By Miles Clifford
Miles Clifford is an undergraduate student at the University of Southampton studying Archaeology, and has been visiting the Corinium Museum collection as a researcher for his dissertation evaluating the political power and influence of local cults.
Ancient Britain was host to an incalculable number of gods and spirits, ranging greatly from local British water cults to oriental mystery religions with Syrian origins.
The most popular cult in and around Roman Corinium (Cirencester)appears to be the Matres or the Mothers. Archaeological finds from sites in and around Cirencester, notably Ashcroft, Watermoor Rd and Daglingworth attest to a popular local cult with numerous reliefs, altars and images depicting the Mothers.
This relief dating to the 2nd or 3rd Century AD depicts three sitting goddesses carved from local oolitic limestone and was recovered from a site in Ashcroft in 1899. The volume of material recovered from the site would appear to indicate the presence of a large shrine or a temple dedicated at least in part to the Matres. This potential temple highlights the importance of the Mother goddesses to the inhabitants of Roman Corinium, with a religious building within the civic centre of the region.
Whilst the Cult of the Matres appears to have been particularly popular and significant in Corinium it was not an entirely local phenomenon. Dedications and altars to the Mother goddesses can be found across the Northern European provinces of the empire. Archaeological data reports the earliest evidence of the Cult of the Matres to be dated to the 1st century AD from a site in Gaul, modern France. This evidence appears to suggest that the Matres cult may be a foreign transmission, brought to Britain during the Roman conquest of 43AD and becoming popular over the next few centuries.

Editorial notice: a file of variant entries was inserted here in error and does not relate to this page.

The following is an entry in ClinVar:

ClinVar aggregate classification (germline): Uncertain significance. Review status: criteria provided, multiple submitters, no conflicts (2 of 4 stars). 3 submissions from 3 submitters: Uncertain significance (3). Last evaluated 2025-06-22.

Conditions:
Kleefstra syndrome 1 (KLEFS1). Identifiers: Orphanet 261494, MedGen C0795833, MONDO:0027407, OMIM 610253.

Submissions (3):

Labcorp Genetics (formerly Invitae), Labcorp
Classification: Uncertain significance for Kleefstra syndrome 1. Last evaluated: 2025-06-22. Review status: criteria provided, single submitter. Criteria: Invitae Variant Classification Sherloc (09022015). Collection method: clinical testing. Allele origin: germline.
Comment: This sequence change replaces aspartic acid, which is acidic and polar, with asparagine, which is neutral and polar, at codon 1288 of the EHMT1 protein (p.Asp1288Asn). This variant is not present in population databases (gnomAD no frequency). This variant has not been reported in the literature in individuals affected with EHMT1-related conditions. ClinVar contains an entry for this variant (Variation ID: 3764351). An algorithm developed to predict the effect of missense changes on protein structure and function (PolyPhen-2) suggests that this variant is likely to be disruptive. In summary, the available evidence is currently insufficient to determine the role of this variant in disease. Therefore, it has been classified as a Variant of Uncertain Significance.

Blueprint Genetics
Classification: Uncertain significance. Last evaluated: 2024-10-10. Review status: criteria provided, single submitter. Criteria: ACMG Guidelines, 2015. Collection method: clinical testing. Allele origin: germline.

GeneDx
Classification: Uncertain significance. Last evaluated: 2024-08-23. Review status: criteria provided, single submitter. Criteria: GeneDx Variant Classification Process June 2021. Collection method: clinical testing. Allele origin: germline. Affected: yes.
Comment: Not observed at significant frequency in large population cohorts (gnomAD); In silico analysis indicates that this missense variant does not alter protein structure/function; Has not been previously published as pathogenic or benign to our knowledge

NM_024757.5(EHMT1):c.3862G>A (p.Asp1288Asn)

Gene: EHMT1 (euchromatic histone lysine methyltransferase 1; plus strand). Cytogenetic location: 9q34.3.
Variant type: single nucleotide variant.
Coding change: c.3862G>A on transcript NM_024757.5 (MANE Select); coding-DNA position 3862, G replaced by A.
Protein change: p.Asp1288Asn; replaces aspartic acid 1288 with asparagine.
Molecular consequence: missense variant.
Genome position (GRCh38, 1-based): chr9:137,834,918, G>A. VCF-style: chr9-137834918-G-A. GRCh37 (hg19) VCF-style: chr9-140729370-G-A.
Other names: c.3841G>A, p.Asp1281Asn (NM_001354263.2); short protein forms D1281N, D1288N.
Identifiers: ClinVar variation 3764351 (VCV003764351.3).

In Cirencester the Matres may have been widely referred to by a more local name, the ‘Suleviae’. This is revealed through studying epigraphic (inscription-based) evidence, such as the altar recovered from the Ashcroft site in 1899. This inscription as well as others in and around Bath refer to the Mothers as the Suleviae, a local name which indicates a clear connection with Sulis, a Celtic goddess worshipped primarily in Bath. It is likely that the Matres would have been known by local names across any Roman province where they had a presence, such as in Germania were they are commonly referred to as the Matronae or Matrons.
This icon appears to represent the mother goddess sitting alongside the ‘Genii Cucullati’ or the Hooded Spirits, it was archaeologically recovered in Cirencester in 1964. These spirits and their purpose is unknown, though they may have represented fertility alongside the mother goddesses or provide an element of protection to the divine Matres. Interestingly, they appear very commonly alongside the images and altars dedicated to the Matres across the Cotswolds, especially within the potential temple site at Cirencester.
Many of the details regarding the Cult of the Matres are either unknown or are based largely on a fragmentary body of archaeological evidence. A singular certainty regarding the mother goddess cult is the relationship between Roman Corinium and the Mother Goddesses, perhaps representing a patron deity for the capital of a major Roman province.